Named in honor of US airpower advocate Brig. Gen. William “Billy” Mitchell, the North American B-25 was a true workhorse of World War II. Designed as a medium bomber, it went on to serve as a low altitude strike aircraft, was used for reconnaissance, and anti-submarine duties. B-25s served with the 15th Air Force in Italy and were extensively used in the Pacific, India and China during WWII.
The B-25 is best remembered in aviation history for its use by Jimmie Doolittle in the raid over Japan in the dark early days of American involvement in World War II. In April 1942, Lt. Col. Doolittle flew the first of 16 specially modified B-25Bs off the deck of the aircraft carrier Hornet. He and his men flew bombing raids over several Japanese cities, including Tokyo.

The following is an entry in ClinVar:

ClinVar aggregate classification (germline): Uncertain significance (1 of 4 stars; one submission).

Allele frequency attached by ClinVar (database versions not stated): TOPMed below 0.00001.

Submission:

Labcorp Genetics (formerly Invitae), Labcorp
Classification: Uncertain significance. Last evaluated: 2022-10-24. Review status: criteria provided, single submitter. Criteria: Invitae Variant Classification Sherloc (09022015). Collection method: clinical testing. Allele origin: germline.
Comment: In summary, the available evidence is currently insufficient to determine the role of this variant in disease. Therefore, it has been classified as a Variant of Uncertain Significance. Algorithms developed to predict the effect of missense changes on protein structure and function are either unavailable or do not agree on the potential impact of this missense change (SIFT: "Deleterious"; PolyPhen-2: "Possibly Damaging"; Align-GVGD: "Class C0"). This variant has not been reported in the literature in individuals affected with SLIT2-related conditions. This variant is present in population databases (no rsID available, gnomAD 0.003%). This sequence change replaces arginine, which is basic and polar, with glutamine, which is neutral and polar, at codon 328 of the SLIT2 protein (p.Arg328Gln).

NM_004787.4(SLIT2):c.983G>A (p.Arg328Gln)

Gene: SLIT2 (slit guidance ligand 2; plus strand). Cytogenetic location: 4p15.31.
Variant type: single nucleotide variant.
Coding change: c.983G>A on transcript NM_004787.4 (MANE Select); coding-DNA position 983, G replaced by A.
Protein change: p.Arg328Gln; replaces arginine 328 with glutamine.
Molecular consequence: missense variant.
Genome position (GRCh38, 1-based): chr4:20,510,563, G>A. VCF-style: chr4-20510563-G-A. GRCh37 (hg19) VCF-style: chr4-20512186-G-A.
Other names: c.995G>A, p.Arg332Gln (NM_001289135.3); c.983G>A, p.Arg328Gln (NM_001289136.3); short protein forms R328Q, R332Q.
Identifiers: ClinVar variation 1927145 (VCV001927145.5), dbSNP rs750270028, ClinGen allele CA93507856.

The raid did relatively little material damage to the Japanese, but the effects on American morale were great. American morale was boosted, while that of the Japanese sank. More important was the reassignment of several Japanese fighter units to the defense of the home islands, rather than to combat in the Southwest Pacific.
For his leadership of the raid, Doolittle was promoted to the rank of Brigadier General and was awarded the Medal of Honor, the United States’ highest military award. He went on to command the 12th Air Force in North Africa and, later, the Eighth Air Force in England.